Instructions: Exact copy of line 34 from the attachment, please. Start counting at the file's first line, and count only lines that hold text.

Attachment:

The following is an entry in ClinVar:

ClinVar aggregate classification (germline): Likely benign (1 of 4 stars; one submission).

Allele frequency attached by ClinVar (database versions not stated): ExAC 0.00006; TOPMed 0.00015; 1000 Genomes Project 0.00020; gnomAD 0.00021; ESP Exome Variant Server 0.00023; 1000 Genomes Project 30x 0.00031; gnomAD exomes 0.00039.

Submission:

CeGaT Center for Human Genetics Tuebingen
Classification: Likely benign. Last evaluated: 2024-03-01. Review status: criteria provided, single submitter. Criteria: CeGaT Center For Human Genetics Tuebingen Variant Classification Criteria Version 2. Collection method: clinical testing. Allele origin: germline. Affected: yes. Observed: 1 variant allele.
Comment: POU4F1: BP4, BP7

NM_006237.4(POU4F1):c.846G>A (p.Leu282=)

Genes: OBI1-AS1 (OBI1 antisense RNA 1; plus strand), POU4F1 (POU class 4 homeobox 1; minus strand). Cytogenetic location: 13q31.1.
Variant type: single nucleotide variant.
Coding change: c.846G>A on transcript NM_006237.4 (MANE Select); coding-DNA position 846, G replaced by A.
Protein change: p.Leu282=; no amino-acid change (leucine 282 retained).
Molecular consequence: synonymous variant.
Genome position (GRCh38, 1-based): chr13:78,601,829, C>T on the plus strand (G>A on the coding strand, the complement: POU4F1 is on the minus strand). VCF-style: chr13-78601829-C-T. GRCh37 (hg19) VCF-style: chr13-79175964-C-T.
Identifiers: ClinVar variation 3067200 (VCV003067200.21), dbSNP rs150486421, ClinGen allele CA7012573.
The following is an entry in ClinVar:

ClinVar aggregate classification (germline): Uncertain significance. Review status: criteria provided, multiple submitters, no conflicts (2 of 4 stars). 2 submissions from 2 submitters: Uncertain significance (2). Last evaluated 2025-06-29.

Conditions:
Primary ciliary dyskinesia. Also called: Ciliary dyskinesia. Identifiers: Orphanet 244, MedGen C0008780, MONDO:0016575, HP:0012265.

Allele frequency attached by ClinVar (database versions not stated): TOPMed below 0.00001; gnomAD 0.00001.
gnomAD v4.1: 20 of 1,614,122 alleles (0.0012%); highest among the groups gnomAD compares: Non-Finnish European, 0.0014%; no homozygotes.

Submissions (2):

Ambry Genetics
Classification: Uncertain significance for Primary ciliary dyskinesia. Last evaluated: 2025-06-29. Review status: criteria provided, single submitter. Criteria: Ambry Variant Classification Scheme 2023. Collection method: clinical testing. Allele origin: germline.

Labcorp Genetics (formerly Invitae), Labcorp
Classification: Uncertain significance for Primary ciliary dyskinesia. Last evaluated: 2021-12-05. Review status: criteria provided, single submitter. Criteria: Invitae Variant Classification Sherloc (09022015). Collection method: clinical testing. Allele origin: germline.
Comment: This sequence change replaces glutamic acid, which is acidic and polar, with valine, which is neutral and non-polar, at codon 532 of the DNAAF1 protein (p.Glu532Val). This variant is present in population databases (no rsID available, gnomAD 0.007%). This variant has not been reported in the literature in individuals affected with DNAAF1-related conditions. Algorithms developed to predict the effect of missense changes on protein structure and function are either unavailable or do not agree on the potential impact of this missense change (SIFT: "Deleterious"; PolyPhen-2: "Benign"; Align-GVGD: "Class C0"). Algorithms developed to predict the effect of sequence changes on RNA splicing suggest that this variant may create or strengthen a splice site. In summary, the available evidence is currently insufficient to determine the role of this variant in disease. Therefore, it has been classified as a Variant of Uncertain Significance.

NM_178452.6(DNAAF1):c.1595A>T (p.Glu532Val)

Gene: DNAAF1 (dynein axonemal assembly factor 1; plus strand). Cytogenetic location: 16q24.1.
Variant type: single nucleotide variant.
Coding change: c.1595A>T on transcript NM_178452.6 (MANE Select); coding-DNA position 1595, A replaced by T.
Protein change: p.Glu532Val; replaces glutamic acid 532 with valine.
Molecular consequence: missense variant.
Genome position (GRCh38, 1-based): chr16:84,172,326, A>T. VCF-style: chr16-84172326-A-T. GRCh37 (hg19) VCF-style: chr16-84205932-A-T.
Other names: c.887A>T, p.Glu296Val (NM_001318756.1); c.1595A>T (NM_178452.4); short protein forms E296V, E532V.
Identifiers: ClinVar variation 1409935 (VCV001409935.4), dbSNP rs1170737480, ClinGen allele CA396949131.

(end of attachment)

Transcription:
Genome position (GRCh38, 1-based): chr16:84,172,326, A>T. VCF-style: chr16-84172326-A-T. GRCh37 (hg19) VCF-style: chr16-84205932-A-T.